Please use this identifier to cite or link to this item: http://dx.doi.org/10.18419/opus-11102
Authors: Beck, Alexander
Zibek, Susanne
Title: Growth behavior of selected Ustilaginaceae fungi used for mannosylerythritol lipid (MEL) biosurfactant production - evaluation of a defined culture medium
Issue Date: 2020
metadata.ubs.publikation.typ: Zeitschriftenartikel
metadata.ubs.publikation.seiten: 17, 13
metadata.ubs.publikation.source: Frontiers in bioengineering and biotechnolgy 8 (2020), article 555280
URI: http://elib.uni-stuttgart.de/handle/11682/11119
http://nbn-resolving.de/urn:nbn:de:bsz:93-opus-ds-111192
http://dx.doi.org/10.18419/opus-11102
ISSN: 2296-4185
Abstract: Fungi of the Ustilaginaceae family are a promising source for many biotechnologically relevant products. Among these, mannosylerythritol lipid (MEL) biosurfactants have drawn a special interested over the last decades due to their manifold application possibilities. Nevertheless, there is still a knowledge gap regarding process engineering of MEL production. As an example, no reports on the use of a chemically defined culture medium have been published yet, although such a defined medium might be beneficial for scaling-up the production process toward industrial scale. Our aim therefore was to find a mineral medium that allows fast biomass growth and does not negatively affect the successive MEL production from plant oils. The results showed comparable growth performance between the newly evaluated mineral medium and the established yeast extract medium for all seven investigated Ustilaginaceae species. Final biomass concentrations and specific growth rates of 0.16-0.25 h-1 were similar for the two media. Oxygen demand was generally higher in the mineral medium than in the yeast extract medium. It was shown that high concentrations of vitamins and trace elements were necessary to support the growth. Increasing starting concentrations of the media by a factor of 10 resulted in proportionally increasing final biomass concentrations and up to 2.3-times higher maximum growth rates for all species. However, it could also lead to oxygen limitation and stagnant growth rates when too high medium concentrations were used, which was observed for Ustilago siamensis and Moesziomyces aphidis. Successive MEL production from rapeseed oil was effectively shown for 4 out of 7 organisms when the mineral medium was used for cell growth, and it was even enhanced for two organisms, M. aphidis and Pseudozyma hubeiensis pro tem., as compared to the established yeast extract medium. Conversion of rapeseed oil into MEL was generally improved when higher biomass concentrations were achieved during the initial growth phase, indicating a positive relationship between biomass concentration and MEL production. Overall, this is the first report on the use of a chemically defined mineral medium for the cell growth of Ustilaginaceae fungi and successive MEL production from rapeseed oil, as an alternative to the commonly employed yeast extract medium.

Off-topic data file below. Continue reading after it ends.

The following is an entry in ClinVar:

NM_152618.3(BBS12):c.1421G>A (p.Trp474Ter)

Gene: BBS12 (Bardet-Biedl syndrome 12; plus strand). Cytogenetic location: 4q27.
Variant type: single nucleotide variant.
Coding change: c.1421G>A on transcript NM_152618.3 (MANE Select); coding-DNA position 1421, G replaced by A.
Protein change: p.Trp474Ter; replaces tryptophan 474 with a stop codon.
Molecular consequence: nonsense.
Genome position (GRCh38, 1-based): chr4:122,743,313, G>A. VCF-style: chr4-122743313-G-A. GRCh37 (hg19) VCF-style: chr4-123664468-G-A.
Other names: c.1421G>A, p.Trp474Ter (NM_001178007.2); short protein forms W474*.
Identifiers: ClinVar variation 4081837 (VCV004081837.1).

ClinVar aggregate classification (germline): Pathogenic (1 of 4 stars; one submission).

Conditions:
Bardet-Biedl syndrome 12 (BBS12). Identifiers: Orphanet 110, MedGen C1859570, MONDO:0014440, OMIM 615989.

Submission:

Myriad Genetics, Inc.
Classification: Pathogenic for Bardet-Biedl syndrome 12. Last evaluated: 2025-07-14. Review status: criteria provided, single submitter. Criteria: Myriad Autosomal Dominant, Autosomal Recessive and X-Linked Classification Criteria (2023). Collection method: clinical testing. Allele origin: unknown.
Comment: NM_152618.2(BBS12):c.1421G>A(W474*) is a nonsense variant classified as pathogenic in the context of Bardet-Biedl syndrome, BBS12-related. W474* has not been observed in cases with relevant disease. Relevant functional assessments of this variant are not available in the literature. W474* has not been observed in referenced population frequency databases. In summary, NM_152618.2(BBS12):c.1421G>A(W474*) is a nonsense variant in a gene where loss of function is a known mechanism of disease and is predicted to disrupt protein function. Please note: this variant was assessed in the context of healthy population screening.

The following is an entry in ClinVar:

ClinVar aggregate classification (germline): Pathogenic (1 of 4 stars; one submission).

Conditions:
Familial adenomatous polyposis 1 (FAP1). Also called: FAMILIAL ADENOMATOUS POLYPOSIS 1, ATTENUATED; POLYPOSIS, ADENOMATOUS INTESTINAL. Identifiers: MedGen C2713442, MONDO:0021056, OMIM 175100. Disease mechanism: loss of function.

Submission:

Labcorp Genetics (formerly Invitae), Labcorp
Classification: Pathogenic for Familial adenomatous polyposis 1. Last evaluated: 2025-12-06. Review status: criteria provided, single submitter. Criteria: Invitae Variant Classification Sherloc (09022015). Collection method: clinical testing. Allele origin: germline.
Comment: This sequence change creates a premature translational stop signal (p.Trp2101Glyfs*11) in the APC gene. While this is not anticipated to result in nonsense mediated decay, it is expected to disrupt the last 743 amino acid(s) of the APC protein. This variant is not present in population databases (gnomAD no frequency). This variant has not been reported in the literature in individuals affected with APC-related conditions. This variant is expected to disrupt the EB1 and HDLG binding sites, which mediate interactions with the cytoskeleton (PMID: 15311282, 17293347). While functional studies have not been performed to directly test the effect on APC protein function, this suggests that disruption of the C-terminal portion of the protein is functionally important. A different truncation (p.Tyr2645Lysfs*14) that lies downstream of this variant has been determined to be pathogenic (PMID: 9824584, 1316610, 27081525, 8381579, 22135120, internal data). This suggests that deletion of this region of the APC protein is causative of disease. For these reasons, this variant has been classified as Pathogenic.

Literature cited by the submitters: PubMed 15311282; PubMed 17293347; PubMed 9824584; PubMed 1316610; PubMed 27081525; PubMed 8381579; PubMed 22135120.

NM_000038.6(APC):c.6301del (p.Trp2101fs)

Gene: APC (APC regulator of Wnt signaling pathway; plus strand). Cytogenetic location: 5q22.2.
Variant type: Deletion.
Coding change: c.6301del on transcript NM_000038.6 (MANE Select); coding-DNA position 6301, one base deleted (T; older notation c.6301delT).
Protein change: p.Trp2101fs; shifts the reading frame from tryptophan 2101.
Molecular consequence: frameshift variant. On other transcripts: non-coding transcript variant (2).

Appears in Collections:04 Fakultät Energie-, Verfahrens- und Biotechnik



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